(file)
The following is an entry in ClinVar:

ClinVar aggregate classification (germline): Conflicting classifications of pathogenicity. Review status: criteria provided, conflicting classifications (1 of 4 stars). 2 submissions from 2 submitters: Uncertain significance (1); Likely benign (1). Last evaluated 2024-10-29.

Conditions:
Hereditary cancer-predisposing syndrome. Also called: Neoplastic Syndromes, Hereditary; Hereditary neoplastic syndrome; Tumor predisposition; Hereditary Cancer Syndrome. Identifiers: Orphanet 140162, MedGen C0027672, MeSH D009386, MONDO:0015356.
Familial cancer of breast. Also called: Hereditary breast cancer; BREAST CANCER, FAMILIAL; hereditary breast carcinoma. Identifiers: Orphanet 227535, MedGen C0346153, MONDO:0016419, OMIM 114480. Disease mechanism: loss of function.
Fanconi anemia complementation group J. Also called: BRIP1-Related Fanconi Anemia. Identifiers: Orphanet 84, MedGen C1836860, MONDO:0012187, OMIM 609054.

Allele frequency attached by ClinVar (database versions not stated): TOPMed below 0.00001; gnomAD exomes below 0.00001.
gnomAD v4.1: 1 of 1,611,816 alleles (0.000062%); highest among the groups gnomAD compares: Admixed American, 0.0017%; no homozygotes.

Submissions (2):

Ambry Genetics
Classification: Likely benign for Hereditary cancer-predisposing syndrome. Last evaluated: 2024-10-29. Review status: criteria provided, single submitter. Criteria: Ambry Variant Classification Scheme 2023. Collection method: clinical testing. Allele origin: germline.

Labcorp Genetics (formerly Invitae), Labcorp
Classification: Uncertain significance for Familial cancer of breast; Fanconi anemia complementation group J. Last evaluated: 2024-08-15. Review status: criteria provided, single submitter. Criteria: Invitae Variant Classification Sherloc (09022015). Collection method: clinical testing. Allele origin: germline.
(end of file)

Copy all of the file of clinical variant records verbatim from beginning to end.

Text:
The following is an entry in ClinVar:

ClinVar aggregate classification (germline): Conflicting classifications of pathogenicity. Review status: criteria provided, conflicting classifications (1 of 4 stars). 2 submissions from 2 submitters: Uncertain significance (1); Likely benign (1). Last evaluated 2024-10-29.

Conditions:
Hereditary cancer-predisposing syndrome. Also called: Neoplastic Syndromes, Hereditary; Hereditary neoplastic syndrome; Tumor predisposition; Hereditary Cancer Syndrome. Identifiers: Orphanet 140162, MedGen C0027672, MeSH D009386, MONDO:0015356.
Familial cancer of breast. Also called: Hereditary breast cancer; BREAST CANCER, FAMILIAL; hereditary breast carcinoma. Identifiers: Orphanet 227535, MedGen C0346153, MONDO:0016419, OMIM 114480. Disease mechanism: loss of function.
Fanconi anemia complementation group J. Also called: BRIP1-Related Fanconi Anemia. Identifiers: Orphanet 84, MedGen C1836860, MONDO:0012187, OMIM 609054.

Allele frequency attached by ClinVar (database versions not stated): TOPMed below 0.00001; gnomAD exomes below 0.00001.
gnomAD v4.1: 1 of 1,611,816 alleles (0.000062%); highest among the groups gnomAD compares: Admixed American, 0.0017%; no homozygotes.

Submissions (2):

Ambry Genetics
Classification: Likely benign for Hereditary cancer-predisposing syndrome. Last evaluated: 2024-10-29. Review status: criteria provided, single submitter. Criteria: Ambry Variant Classification Scheme 2023. Collection method: clinical testing. Allele origin: germline.

Labcorp Genetics (formerly Invitae), Labcorp
Classification: Uncertain significance for Familial cancer of breast; Fanconi anemia complementation group J. Last evaluated: 2024-08-15. Review status: criteria provided, single submitter. Criteria: Invitae Variant Classification Sherloc (09022015). Collection method: clinical testing. Allele origin: germline.